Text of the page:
Your breasts move side to side, up and down, and in a three-dimensional figure-eight pattern while you run. "When we think about how we're trying to control those motions, we're trying to control it from the bottom-up, the top-down, the side-swing, and then we're also trying to hold it back," claims Ruckman. Any bra should aim to produce one of three distinct movement vortexes, according to experts. Basically, you want a bra to restrict breast movement from all directions to avoid chafing under the arms, neck, shoulder, back, and chest pain.
And sure, AA and A cup women should also think about donning a sports bra. According to Ruckman, "science has shown us that no matter how much breast tissue you have, it will eventually start to sag because it is not rooted to any muscle or bone." The unsupported ligament, as well as the breast's fat and fiber, will change more slowly the more you can support them.
Visit your neighborhood running store or lingerie store to have a professional fitter take your measurements for the most individualized service. Here's how you measure oneself at home if you have a tape measure, a long length of thread, or both available.
Band size: Measure as tightly as you can beneath your breasts while wearing your everyday bra (or the one that feels most comfortable). If the number is even, add four inches; if it is odd, add five. For instance, if your measurement is 26, your band size is 30. Your band size is 32 if it is 27.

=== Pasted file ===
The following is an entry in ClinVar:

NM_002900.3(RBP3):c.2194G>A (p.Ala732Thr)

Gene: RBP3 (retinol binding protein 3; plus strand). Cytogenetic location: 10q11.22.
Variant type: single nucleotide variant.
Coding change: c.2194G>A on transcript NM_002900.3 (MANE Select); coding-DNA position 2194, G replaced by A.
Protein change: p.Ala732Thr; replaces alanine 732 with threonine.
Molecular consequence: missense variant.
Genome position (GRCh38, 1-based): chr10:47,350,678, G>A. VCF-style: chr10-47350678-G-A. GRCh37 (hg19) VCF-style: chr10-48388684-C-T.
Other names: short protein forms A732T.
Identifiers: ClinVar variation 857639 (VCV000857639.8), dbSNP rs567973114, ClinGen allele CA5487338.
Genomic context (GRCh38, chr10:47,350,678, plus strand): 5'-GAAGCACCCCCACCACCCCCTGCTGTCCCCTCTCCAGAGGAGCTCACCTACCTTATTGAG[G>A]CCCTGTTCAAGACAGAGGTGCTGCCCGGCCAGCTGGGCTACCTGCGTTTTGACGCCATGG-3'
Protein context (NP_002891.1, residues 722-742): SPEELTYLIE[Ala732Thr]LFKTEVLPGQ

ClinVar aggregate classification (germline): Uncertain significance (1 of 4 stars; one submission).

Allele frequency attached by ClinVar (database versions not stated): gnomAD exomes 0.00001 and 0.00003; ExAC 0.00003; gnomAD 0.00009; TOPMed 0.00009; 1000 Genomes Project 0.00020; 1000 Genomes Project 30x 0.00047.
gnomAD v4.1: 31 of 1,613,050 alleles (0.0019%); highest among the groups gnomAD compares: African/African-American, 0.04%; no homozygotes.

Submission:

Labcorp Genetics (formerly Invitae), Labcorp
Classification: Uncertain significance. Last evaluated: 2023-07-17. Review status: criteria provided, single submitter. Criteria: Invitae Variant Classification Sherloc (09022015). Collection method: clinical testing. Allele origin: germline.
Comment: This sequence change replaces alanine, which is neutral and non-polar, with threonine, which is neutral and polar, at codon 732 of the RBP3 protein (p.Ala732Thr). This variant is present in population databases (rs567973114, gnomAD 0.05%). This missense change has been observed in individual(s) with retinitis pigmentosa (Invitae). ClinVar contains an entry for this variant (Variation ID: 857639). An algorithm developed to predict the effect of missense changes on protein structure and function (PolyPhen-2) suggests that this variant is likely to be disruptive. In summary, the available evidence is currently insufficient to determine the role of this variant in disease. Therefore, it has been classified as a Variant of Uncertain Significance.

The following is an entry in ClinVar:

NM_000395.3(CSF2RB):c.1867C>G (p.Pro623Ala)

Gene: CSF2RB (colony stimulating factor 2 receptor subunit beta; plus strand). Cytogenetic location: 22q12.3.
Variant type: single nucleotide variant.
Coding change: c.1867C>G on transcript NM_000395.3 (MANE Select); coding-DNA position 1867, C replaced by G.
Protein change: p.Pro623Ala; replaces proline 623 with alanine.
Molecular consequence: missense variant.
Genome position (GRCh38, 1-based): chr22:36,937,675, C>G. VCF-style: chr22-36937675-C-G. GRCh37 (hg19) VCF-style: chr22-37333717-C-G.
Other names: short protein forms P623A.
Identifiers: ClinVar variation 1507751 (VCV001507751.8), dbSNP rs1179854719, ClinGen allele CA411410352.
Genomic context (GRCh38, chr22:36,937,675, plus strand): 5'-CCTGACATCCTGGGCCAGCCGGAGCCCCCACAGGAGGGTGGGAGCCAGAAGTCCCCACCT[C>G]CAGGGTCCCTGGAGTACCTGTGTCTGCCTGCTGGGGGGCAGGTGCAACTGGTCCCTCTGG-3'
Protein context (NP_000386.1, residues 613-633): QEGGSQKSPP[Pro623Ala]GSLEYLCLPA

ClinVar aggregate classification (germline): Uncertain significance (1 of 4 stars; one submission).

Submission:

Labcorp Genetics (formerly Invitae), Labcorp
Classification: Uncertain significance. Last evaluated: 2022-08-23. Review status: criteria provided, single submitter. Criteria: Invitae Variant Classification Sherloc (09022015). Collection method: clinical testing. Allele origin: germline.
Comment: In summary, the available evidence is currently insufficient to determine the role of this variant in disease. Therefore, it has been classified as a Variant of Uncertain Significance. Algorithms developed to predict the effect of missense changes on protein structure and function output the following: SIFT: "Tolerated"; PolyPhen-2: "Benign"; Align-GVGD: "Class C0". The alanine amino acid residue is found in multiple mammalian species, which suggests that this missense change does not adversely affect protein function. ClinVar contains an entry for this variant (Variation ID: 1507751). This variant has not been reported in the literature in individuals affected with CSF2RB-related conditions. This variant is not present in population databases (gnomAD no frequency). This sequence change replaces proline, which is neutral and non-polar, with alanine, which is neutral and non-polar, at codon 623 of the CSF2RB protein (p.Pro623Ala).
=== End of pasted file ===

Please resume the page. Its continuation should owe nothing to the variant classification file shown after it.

Cup size / Loosely measure the fullest part of your breast, over your nipples. “You want the tape to be loose because you want to make sure that what you put over your breast is encapsulating your tissue and not compressing it down,” says Ruckman. Subtract the initial measurement from the previous step—not your calculated band size—from this number. For instance, if your over-the-breast measurement is 33 and the tight under-band measurement is 27, then 33 minus 27 gives you 6.
Finding your bra size is only the first step. / We recommend buying a few different sizes of the same bra to check for the best fit. You may think you want to size down for more compression, but that puts you at risk for chafing.
The straps and bottom band should fit between two fingers. According to Ruckman, if it's too tight, you'll experience stress and discomfort. You want the bra to be snug enough to provide the necessary support, but not too snug that it starts to distract from your appearance.
If your bra has a hook-and-eye closure, you want it to be loose enough to fit comfortably. This guarantees that you have the remaining hook-and-eye settings to tighten the band when it starts to stretch after a few wears.
Besides cup and band size, what also factors into the type of bra you should wear is how fibrous your breast tissue is. Runners with denser tissue will likely prefer encapsulation (think underwire or molded cups) over compression. “If you have fattier and less dense breasts, tissue compression will typically feel better because softer breasts compress more easily against the chest wall,” says Ruckman. You don’t need to determine exactly how dense your boobs are; Ruckman’s team has found that runners naturally gravitate toward the kind of support they find most comfortable.